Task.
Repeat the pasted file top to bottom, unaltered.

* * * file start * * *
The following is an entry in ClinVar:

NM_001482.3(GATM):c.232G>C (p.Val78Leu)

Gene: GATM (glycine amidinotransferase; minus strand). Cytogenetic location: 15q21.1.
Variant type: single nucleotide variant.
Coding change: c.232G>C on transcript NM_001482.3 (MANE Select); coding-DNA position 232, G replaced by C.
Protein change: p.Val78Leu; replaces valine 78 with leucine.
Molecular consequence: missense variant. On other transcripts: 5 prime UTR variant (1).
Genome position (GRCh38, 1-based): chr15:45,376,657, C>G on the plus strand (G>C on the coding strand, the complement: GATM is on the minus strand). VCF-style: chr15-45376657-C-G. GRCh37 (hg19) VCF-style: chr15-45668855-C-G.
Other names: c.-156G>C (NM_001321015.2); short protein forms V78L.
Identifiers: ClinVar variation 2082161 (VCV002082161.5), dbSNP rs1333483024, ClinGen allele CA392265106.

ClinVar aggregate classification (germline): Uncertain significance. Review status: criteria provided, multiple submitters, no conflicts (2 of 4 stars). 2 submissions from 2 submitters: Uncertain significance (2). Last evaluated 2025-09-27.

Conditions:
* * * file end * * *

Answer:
The following is an entry in ClinVar:

NM_001482.3(GATM):c.232G>C (p.Val78Leu)

Gene: GATM (glycine amidinotransferase; minus strand). Cytogenetic location: 15q21.1.
Variant type: single nucleotide variant.
Coding change: c.232G>C on transcript NM_001482.3 (MANE Select); coding-DNA position 232, G replaced by C.
Protein change: p.Val78Leu; replaces valine 78 with leucine.
Molecular consequence: missense variant. On other transcripts: 5 prime UTR variant (1).
Genome position (GRCh38, 1-based): chr15:45,376,657, C>G on the plus strand (G>C on the coding strand, the complement: GATM is on the minus strand). VCF-style: chr15-45376657-C-G. GRCh37 (hg19) VCF-style: chr15-45668855-C-G.
Other names: c.-156G>C (NM_001321015.2); short protein forms V78L.
Identifiers: ClinVar variation 2082161 (VCV002082161.5), dbSNP rs1333483024, ClinGen allele CA392265106.

ClinVar aggregate classification (germline): Uncertain significance. Review status: criteria provided, multiple submitters, no conflicts (2 of 4 stars). 2 submissions from 2 submitters: Uncertain significance (2). Last evaluated 2025-09-27.

Conditions: